Richard Saul Wurman, TED Founder

Today’s marketing and communication industry is rightly seeking to break away from an excess of process, mediation and convention. We’re striving to re-orientate our working cultures around ‘making, not managing’.  So there’s clearly a great deal we could learn from the Eames Office, the very paradigm of a contemporary creative studio.

1. Create an inspiring environment
2. Populate it with misfits and mavericks.
3. Seek to solve problems rather than to create art.
4. Take briefs from the top.
5. Never delegate understanding: focus relentlessly on the end user.
6. Learn by doing: prototype and model, test and learn.
7. Sell the boundless curiosity of your mind, not the narrow confines of your expertise. 
8. Take your pleasure seriously: have fun!

I was particularly struck by the philosophy at the heart of the Eames Office: ‘We want to make the best for the most for the least.’

We may recognise in this simple democratic ideal the kind of admirable ambition articulated over the years by brands like Harrods, Wal-Mart, IKEA, and Google.

‘Omnia, omnibus, ubique.’ (‘Everything for everyone everywhere.’)
Harrods Motto

‘To give ordinary folk the chance to buy the same things as rich people.’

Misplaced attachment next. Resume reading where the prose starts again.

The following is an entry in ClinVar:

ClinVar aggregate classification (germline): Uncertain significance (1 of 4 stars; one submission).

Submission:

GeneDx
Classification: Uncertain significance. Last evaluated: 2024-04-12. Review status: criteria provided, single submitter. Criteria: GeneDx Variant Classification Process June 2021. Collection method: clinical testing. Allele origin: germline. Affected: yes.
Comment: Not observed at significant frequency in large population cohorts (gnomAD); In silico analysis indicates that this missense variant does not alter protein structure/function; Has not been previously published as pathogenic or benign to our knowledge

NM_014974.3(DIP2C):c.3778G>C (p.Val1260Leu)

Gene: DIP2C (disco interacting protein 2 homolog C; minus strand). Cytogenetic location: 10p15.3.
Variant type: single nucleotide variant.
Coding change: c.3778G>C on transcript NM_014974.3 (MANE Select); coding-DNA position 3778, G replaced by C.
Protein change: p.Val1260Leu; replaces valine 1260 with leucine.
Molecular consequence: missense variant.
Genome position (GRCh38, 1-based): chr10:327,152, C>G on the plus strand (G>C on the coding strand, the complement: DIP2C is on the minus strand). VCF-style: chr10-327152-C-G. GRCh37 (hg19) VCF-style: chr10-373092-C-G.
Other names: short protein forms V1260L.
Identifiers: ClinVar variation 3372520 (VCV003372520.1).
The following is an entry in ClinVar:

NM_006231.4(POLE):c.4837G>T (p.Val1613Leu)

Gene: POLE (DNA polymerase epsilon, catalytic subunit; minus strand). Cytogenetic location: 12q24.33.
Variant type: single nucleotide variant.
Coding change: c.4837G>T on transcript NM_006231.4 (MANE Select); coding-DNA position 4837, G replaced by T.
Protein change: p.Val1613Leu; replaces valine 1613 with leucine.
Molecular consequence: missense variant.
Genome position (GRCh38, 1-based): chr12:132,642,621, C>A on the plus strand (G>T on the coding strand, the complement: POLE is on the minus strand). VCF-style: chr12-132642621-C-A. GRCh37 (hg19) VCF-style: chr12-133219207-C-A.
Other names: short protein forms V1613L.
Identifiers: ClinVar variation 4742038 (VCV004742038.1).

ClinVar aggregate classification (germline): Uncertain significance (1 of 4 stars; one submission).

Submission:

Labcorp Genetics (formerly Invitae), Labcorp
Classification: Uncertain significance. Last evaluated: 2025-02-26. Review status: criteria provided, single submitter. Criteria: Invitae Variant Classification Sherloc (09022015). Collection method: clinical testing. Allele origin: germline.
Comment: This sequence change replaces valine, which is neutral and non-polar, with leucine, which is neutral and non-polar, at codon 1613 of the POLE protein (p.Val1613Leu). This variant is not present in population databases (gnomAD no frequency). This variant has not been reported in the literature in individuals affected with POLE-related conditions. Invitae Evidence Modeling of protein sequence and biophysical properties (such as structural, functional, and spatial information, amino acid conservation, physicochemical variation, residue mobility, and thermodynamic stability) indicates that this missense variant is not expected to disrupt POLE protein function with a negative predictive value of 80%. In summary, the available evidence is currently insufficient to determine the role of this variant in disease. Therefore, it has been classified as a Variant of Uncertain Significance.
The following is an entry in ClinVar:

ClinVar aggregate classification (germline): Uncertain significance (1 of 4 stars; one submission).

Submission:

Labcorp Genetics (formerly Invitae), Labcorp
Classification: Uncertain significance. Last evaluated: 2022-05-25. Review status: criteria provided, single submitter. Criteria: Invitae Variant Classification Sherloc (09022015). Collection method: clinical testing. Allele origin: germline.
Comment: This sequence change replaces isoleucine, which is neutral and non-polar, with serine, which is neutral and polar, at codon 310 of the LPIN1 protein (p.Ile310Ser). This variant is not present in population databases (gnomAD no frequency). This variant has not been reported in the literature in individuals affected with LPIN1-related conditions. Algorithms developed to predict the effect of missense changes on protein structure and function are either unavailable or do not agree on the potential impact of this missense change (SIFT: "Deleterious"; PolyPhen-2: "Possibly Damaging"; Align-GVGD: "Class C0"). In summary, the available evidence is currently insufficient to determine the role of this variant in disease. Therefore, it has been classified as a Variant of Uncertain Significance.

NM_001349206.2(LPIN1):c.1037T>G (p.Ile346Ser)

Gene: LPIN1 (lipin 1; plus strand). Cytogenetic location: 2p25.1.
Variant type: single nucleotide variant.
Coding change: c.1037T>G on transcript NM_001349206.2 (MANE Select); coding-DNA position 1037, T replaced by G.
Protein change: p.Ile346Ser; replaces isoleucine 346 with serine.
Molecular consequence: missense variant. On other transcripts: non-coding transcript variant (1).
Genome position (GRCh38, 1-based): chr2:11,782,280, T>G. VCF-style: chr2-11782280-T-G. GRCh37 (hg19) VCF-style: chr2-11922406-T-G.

Wal-Mart Mission

'At IKEA our vision is to create a better everyday life for the many people.’

'To organize the world’s information and make it universally accessible and useful.'
Google Mission

As Andy Warhol memorably observed, there is something very compelling about a truly democratic brand.

'You can be watching TV and see Coca-Cola, and you know that the President drinks Coke, Liz Taylor drinks Coke, and just think, you can drink Coke, too. A Coke is a Coke and no amount of money can get you a better Coke than the one the bum on the corner is drinking. All the Cokes are the same and all the Cokes are good.’

Working in the communication industry I found that it was always easier to develop interesting creative work for small, niche, prestige products and services. You are dealing with brands that are already inherently desirable, and with consumers that are already actively engaged. It is generally more challenging, and therefore more rewarding, to make work for big brands in ordinary, everyday sectors; to create content that has mass appeal, that talks to the mainstream, that impacts culture. And, what’s more, you may be performing a social good.

Charles Eames died in 1978 and the Eames Office was closed shortly after. Ray Eames passed away in 1988, ten years to the day after Charles. They are widely regarded as among America’s most important designers. They gave modernism a playful soul and a democratic intent. And the Eames LCW was selected by Time magazine as the greatest design of the twentieth century.